It is a curious fact that a religious sect that has sought religious freedom by crossing the Atlantic Ocean to Massachusetts would first build a prison. Indeed, the irony of this construction cannot be missed as a crowd of men stand before it in "sad-colored garments and grey steeple-crowned hats." It is a simple building with a door "heavily timbered with oak and studded with iron spikes." Weather-beaten, the door is stained, and the iron-work is deeply rusted, making the door seem "more antique than anything else in the New World." In front and beside this "ugly edifice" is a plot of grass that is overgrown with weeds and some unsightly vegetation. On one side of the great door, there grows a wild rosebush, covered with delicate blooms whose redolence greets the incoming prisoner and bids farewell as the condemned criminal who goes forth "to his doom."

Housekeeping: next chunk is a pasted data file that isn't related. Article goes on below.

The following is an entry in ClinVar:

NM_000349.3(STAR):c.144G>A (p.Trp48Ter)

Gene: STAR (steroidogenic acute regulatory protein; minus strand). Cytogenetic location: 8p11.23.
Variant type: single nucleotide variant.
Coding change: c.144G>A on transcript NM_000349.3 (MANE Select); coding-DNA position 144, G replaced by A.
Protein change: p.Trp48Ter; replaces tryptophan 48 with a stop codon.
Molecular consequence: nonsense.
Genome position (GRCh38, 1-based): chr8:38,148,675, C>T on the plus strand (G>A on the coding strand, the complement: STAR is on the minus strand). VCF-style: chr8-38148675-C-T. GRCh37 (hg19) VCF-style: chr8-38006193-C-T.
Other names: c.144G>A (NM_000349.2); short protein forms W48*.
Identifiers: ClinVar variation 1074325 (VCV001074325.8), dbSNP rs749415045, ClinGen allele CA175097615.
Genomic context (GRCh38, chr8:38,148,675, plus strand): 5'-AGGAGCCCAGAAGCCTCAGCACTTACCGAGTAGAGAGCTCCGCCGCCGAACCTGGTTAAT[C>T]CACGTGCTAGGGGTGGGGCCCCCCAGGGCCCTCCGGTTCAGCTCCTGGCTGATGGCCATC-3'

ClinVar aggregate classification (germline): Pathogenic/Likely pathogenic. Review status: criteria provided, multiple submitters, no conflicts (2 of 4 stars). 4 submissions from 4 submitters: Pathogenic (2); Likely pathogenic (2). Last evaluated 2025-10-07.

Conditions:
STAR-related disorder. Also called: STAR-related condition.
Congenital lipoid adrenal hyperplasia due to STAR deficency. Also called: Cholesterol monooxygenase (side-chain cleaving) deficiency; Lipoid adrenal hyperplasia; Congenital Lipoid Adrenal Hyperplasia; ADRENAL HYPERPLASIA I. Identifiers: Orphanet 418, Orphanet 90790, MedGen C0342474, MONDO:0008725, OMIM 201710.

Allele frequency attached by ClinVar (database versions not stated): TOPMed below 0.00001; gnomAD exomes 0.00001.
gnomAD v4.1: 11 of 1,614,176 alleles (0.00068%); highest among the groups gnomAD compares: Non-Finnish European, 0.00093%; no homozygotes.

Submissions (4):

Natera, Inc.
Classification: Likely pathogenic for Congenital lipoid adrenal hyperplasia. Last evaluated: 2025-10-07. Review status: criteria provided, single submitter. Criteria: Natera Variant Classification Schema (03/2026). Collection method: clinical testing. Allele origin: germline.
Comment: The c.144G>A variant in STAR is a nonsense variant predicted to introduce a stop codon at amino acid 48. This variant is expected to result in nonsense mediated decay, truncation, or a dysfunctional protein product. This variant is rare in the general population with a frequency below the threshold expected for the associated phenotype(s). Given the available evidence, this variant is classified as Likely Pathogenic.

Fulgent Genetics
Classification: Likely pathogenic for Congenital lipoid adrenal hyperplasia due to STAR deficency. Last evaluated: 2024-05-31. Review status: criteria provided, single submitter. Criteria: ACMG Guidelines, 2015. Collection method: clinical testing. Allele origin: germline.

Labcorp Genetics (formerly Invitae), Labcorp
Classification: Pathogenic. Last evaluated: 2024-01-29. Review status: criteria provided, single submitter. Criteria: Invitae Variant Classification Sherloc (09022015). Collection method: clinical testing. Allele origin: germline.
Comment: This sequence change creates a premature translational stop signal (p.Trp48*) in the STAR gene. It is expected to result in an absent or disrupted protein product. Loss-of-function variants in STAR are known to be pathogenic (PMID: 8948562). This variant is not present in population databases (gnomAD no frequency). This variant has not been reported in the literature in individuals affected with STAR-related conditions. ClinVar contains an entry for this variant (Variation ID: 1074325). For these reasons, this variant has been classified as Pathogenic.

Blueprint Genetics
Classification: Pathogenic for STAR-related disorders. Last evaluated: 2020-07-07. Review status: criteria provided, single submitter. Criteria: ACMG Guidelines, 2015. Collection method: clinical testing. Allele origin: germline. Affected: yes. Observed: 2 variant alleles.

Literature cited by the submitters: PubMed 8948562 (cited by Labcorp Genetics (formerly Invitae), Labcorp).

That Chapter I opens with the depiction of the prison with its weather-worn door indicates the predominance of punitive measures against the community for wrongdoing. Much like the "sad-colored garments" and grey hats of the Puritans, their lives are filled with gloom and fear of punishment. Therefore, this prison door is symbolic of moral and spiritual evil, or sin, while the nearby cemetery, of course, symbolizes the natural evil, death.